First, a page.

Sunday, March 25, 2012

Havoc 2012

I played in the Field of Glory tournament at Havoc this weekend. Havoc is a regional miniature wargame convention, catering to New England gamers, put on annually by Battlegroup Boston. This is a nice local event that for me, has become a preferred alternative to attendance at Cold Wars. The crowd is manageable, and there is a decent selection of vendors also. The FoG tournament here each year is also a very relaxed event, with most of the players very familiar with, and friendly with each other. I usually run this tournament, but I couldn't this year - I thought that I was going to be bringing my youngest to an out of town soccer tournament instead, but since she is recovering from an injury, I was able to participate in the FoG tournament as a player only. It was nice to only worry about only my own games this time, rather than trying to play at the same time as umpiring, keeping scores, and arranging round-by-round opponents. Much thanks to Chris and Paul from the New England Ancients Gaming Network for stepping up and running things this time around.

The tournament was an 800 point, open affair, in 15mm. I played a Feudal Catalan and Medieval Crown of Aragorn army, mainly because I already had the Almughavars. Also, when I had been intending to run the tournament myself, I was intending a theme based on the Oath of Fealty list book, and this was the army that I wanted to use in that. I didn't do too well once again, losing games to French Ordannce and Early Byzantine armies, and defeating an Early Polish one, but one losing game was against possibly the best player in the States, and another to one of the top players. It was all a good time though - I especially enjoyed my game played inside the vendor booth for Silver Eagle Gaming Supplies - and it made for a effective tuneup for the US Open to be held next month in the Boston area. One thing learned for sure, is that it is much tougher playing Almughavars as undrilled rather than as the drilled option that I am more familiar with from later era lists.

Here are a few photos of my games. The lighting was unfortunately rather dim in the basement of the building where we had our games, so I'm sorry if some of the pictures are a bit blurry.









Tuesday, March 13, 2012

Middle Earth Docu-Drama

Even with a wide selection of cable channels, educational (and particularly, historically educational) television programming in the USA just out-and-out sorely lacking. Although televisiona has always been a bit of a wasteland, one could still occasionally count on something relatively interesting being shown, like Ken Burn's Civil War or old cable stand-bys such as "The World at War" or "Wings". Now, stations even inappropriately calling themselves "The History Channel" have nothing on them but Do-It-Yourself or Reality shows. I'm sure our friends in Great Britain may disagree, but it appears to me that there is at least an attempt to have some historically based programming there, even if it may be a bit low brow for scholarly types, and produced on very limited budgets.

Recently, I got a chance to watch the two episodes of a movie that I think aired on Channel 4 in the UK, entitled "1066 - The Battle for Middle Earth". Although one could quibble about some historical inaccuracies, and might be a bit off put by the cheesy dialogue and narrow camera focus required to make a limited number of reenactors look like they are engaged in major battles, this is obviously a film produced by people with a love of the subject matter.  The movie tells the story, in the style of a combined documentary-drama, of the momentous events that struck England during the year 1066 - the Viking Invasion of the North, the battles of Fulford and Stamford Bridge, finally climaxing with the Battle of Hastings - but not from the perspective of the Dukes and Kings, but rather from that of the little people, most specifically, the people of the small village of Crowshurst, which was laid waste by the Normans during the initial stages of their invasion.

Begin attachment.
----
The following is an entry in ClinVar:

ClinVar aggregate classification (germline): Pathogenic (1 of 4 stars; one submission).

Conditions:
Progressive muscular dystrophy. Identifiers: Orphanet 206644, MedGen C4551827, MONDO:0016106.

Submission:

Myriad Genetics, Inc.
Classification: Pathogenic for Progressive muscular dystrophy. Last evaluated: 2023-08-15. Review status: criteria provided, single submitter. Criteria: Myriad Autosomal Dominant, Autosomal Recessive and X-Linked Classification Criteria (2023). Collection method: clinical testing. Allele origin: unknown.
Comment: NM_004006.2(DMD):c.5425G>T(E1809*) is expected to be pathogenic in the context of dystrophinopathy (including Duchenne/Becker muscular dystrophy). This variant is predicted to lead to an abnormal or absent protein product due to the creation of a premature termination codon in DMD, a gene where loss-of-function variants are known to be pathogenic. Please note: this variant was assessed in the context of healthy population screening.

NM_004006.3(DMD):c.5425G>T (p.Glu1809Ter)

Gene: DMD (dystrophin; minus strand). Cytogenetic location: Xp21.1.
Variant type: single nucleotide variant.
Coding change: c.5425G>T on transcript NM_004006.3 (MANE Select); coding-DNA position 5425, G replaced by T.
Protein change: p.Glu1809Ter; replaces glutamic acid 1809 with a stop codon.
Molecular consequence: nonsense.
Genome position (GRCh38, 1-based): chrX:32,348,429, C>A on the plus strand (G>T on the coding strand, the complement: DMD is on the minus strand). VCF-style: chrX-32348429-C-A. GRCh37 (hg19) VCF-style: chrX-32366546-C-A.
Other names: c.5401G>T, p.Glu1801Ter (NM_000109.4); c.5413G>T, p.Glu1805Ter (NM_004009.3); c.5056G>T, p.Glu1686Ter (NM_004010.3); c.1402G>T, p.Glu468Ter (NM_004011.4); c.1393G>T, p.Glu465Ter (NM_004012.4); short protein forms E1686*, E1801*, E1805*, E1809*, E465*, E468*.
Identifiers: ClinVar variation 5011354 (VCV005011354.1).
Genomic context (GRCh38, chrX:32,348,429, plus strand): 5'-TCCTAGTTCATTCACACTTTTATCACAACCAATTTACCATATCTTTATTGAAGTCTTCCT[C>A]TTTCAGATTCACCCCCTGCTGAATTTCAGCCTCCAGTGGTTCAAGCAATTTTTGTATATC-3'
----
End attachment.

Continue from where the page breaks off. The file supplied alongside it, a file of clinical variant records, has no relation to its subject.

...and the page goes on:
Yes, the movie is obviously made for the small screen, but there was stuff about it that I really liked. At the beginning, the Saxons are all actually speaking Old English (it sounds like something you can ALMOST understand), before shifting almost imperceptibly into our modern language. Shield wall warfare is also displayed much better than is normal in typical Hollywood productions, along with the charge of the Norman cavalry, and the fragmented and intermittent nature of hand-to-hand warfare in the Dark Ages.

In the States, copies of this movie are very tough to find, but if all things Medieval are up your alley, the effort to get a hold of it will surely reward you. To wet your whistle, check out the two videos below, from the Battle of Stamford Bridge. I love the interpretation of the "giant" Viking defending the bridge against the entire Saxon army that starts at the end of the first video and concludes in the second one.





And if this isn't enough to perk your interest, I guess I should mention that the film's narration is done by the actor who played Bilbo in Peter Jackson's Lord of the Rings movies.

Wednesday, March 7, 2012

Oinking Crossbow

With the Field of Glory US Open soon to arrive, I realized that I need a minimum of eight stands of Light Infantry crossbow for the army that I intend to play. I'm not a big fan of this troop type, but taking them as light infantry, they aren't too expensive and are much less of a target than if they are taken as medium foot. The figures shown are by Peter Pig, from their Bloody Barons line. Pretty decent sculpts for 15mm - I especially link the crouching guy loading his weapon. I also have some Peter Pig command figures to get completed before the big event for the generals that I intend to use, and I hope to show them here soon.

A couple of close ups for the crossbow:



And an overall shot of the completed unit: